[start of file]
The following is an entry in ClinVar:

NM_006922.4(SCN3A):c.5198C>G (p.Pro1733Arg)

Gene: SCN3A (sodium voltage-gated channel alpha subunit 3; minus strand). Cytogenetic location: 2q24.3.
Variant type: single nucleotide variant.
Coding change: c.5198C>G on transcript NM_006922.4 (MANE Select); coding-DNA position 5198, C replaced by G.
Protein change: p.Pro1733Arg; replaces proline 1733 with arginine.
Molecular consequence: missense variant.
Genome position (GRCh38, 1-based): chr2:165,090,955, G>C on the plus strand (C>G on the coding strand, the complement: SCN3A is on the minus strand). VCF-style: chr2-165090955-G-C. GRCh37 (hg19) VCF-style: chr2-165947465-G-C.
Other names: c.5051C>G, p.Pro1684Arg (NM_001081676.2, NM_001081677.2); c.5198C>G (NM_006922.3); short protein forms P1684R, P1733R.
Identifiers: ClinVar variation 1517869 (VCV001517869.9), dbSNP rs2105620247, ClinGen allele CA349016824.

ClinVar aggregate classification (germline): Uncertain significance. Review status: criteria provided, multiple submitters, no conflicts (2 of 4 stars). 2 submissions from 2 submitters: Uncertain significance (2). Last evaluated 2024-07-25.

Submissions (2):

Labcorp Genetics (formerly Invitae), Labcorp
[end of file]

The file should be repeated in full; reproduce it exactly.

The following is an entry in ClinVar:

NM_006922.4(SCN3A):c.5198C>G (p.Pro1733Arg)

Gene: SCN3A (sodium voltage-gated channel alpha subunit 3; minus strand). Cytogenetic location: 2q24.3.
Variant type: single nucleotide variant.
Coding change: c.5198C>G on transcript NM_006922.4 (MANE Select); coding-DNA position 5198, C replaced by G.
Protein change: p.Pro1733Arg; replaces proline 1733 with arginine.
Molecular consequence: missense variant.
Genome position (GRCh38, 1-based): chr2:165,090,955, G>C on the plus strand (C>G on the coding strand, the complement: SCN3A is on the minus strand). VCF-style: chr2-165090955-G-C. GRCh37 (hg19) VCF-style: chr2-165947465-G-C.
Other names: c.5051C>G, p.Pro1684Arg (NM_001081676.2, NM_001081677.2); c.5198C>G (NM_006922.3); short protein forms P1684R, P1733R.
Identifiers: ClinVar variation 1517869 (VCV001517869.9), dbSNP rs2105620247, ClinGen allele CA349016824.

ClinVar aggregate classification (germline): Uncertain significance. Review status: criteria provided, multiple submitters, no conflicts (2 of 4 stars). 2 submissions from 2 submitters: Uncertain significance (2). Last evaluated 2024-07-25.

Submissions (2):

Labcorp Genetics (formerly Invitae), Labcorp